Monthly Archives: December 2011

Internet Explorer, Active Scripting and innerHTML

I have come across a weird situation which looks like a security bug in IE. This concerns DOM manipulation by creating new objects using innerHTML.

Some background on the topic: In a certain project, I am using a 3rd party WYSIWYG Html rich editor. As all of these editors, they create new DOM elements (mainly fancy toolbars with buttons). After development, the application was installed on some QA machines and servers. Much to my surprise, when browsing to the application from the actual server itself (i.e. localhost), in IE all the scripting worked well, except for the rich editor. The editor’s html was built successfully, but the toolbar buttons were inactive.

I spent some time investigating this. If no scripting was allowed what so ever, the entire website wouldn’t have functioned at all, and the editor wouldn’t have shown up – this wasn’t the case. JavaScript was clearly working everywhere except for those toolbar buttons. Testing with NOSCRIPT tag also failed (i.e. JavaScript is enabled). I checked the Security zones under IE and found the following: In Local Intranet the Active Scripting settings was set to Enabled, but in the Internet Security zone it was set to Disabled. I tried to set it to Enabled, although I was absolutely certain that there was nothing in the web application nor in the rich editor that was using the Internet zone, and behold – the buttons started to work after refreshing the page!

Turns out that something the rich editor was doing was considered by IE to be in the Internet zone, or so it  seems, and therefore the button events did not work. I debugged this more and more till I found the actual innerHTML JavaScript command which the editor’s code used in order to build the editor’s DOM elements, and nothing seemed wrong. Debugging that same code also provided no errors in the Console window, and nothing hinted at this problem. But when I reproduced this by disabling the Active Scripting settings in the Internet zone again, the buttons were inactive again.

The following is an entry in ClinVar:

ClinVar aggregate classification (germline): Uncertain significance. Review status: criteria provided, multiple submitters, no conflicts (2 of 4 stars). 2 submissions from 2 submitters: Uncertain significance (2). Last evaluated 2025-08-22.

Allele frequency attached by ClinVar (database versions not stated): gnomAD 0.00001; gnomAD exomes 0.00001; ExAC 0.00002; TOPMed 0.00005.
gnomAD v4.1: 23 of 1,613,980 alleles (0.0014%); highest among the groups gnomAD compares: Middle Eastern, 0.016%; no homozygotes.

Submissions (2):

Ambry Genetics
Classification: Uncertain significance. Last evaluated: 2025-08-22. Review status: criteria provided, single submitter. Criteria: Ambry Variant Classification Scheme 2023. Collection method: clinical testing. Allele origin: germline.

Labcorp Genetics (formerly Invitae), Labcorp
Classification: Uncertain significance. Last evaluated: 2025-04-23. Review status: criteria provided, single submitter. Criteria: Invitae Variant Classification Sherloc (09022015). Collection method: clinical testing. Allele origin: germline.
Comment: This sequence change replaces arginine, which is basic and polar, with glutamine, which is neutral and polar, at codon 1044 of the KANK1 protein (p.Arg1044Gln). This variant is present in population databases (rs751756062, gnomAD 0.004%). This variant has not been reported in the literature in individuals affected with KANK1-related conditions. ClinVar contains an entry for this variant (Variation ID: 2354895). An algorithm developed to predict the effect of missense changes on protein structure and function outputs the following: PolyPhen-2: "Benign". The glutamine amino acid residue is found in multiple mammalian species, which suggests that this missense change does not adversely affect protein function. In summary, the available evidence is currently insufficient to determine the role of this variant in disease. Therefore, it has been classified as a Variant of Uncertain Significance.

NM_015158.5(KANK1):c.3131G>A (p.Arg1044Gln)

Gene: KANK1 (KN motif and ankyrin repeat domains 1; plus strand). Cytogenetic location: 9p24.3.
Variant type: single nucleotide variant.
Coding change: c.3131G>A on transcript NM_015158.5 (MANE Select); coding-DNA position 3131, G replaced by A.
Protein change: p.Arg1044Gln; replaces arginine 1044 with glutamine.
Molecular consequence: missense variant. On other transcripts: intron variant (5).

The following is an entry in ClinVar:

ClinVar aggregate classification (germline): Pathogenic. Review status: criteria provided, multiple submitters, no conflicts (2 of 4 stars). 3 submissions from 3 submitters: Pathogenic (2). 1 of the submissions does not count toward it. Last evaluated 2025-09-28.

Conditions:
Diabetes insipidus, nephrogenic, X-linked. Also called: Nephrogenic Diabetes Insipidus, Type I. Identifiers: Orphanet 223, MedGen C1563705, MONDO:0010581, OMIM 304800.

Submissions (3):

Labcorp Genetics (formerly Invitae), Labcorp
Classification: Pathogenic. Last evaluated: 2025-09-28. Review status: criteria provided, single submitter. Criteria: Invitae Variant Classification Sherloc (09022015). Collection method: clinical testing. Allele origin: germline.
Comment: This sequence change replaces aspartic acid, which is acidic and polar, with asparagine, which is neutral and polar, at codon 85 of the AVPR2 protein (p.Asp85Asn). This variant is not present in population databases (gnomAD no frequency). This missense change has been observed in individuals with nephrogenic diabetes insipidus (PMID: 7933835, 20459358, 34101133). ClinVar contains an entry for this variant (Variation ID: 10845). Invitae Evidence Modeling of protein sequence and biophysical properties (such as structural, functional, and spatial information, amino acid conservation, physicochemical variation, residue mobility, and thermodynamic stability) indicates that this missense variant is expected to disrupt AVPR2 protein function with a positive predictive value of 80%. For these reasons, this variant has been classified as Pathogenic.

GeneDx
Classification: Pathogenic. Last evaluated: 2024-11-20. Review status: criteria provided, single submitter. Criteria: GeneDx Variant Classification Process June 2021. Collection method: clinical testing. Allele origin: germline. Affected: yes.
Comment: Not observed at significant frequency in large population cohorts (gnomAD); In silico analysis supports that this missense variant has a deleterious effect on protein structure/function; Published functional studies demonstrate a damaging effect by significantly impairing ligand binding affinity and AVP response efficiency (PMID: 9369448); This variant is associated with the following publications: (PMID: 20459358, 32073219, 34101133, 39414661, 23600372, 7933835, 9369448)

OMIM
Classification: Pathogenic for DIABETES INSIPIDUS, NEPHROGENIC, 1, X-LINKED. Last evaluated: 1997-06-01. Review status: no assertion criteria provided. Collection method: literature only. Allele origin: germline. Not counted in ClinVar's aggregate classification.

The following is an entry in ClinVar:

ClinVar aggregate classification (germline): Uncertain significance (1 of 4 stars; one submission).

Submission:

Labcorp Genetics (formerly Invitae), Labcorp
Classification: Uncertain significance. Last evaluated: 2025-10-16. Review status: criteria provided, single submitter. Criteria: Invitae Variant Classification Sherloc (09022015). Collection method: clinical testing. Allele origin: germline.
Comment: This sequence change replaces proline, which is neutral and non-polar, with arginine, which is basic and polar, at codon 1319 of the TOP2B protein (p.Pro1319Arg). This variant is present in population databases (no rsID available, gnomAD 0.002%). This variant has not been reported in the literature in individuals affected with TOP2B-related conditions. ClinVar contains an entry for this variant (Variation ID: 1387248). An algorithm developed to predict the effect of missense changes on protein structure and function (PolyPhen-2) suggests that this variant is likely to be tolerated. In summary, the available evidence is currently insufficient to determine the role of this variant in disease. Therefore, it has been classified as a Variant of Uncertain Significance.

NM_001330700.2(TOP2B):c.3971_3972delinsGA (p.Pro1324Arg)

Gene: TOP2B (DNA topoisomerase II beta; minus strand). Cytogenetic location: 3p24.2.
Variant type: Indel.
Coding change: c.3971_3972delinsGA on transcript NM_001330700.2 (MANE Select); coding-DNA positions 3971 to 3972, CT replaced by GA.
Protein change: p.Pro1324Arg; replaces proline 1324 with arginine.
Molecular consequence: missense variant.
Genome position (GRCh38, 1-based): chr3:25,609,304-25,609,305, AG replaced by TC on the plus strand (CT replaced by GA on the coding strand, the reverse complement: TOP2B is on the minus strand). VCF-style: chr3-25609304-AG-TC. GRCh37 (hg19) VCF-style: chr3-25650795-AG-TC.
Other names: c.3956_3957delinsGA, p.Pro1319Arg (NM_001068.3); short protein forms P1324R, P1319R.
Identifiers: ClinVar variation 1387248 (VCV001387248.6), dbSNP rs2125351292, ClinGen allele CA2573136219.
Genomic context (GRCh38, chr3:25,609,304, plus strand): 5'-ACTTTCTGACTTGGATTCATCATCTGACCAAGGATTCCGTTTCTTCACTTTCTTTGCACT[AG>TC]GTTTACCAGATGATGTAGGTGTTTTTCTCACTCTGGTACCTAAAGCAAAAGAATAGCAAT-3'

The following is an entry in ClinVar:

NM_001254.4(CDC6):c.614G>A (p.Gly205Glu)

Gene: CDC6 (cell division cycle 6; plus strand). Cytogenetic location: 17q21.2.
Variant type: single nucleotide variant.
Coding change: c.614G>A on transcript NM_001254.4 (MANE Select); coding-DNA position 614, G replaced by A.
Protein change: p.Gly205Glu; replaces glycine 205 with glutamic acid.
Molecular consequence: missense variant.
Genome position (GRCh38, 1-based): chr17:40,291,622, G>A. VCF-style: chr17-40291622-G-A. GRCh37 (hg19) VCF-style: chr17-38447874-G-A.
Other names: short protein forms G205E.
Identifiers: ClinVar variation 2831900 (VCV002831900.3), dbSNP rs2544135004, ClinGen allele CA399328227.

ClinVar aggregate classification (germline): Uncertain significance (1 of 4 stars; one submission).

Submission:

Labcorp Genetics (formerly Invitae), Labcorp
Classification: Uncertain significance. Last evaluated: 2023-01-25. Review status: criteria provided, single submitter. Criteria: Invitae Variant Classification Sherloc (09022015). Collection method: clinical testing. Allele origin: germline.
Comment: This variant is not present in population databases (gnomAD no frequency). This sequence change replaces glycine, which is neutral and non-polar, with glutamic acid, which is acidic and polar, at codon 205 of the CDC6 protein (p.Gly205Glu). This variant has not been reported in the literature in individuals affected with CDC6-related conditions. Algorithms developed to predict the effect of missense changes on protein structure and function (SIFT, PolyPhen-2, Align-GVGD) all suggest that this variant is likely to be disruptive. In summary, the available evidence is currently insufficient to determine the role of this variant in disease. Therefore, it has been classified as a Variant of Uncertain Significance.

So, I created my own sample and added DOM elements using innerHTML, in a similar fashion to how the rich editor added it’s own buttons, in order to try to emulate and understand what was going on here. I enabled Active Scripting settings both in the Internet zone and in the Local Intranet zone. The following works as expected:

Note (below) the Security zone of the page (in the IE browser window, right click and select Properties for this dialog to come up). As you can clearly see in the screenshot, IE recognizes that the browsed page is in the Local Intranet zone (note the ‘localhost’ in the address bar). This means that local JavaScript code runs great, where as non-local JavaScript code is disabled (for example, if we switch to jQuery on the CDN instead of my local jQuery js file, jQuery won’t work. That is why I had to download jQuery and use it locally in this example).

In order to reproduce this bug, we’ll disable Active Scripting on the Internet zone, and leave it as enabled for the Local Intranet zone. Here’s the Internet zone:

The Local Intranet remains as Enabled:

Now we’ll refresh the page. While the ‘go’ is rendered properly on the browser, it is now inactive, despite the fact that the entire page is running only local JavaScript code. Although I can clearly see the “onclick” event in the Debugger Tools on the newly created anchor – it is not working. No error message was thrown, and no message was shown in the Console windows of the Debugging Tools. I could not find any documentation about this behavior in Microsoft’s different sites (but it does not mean that there isn’t any).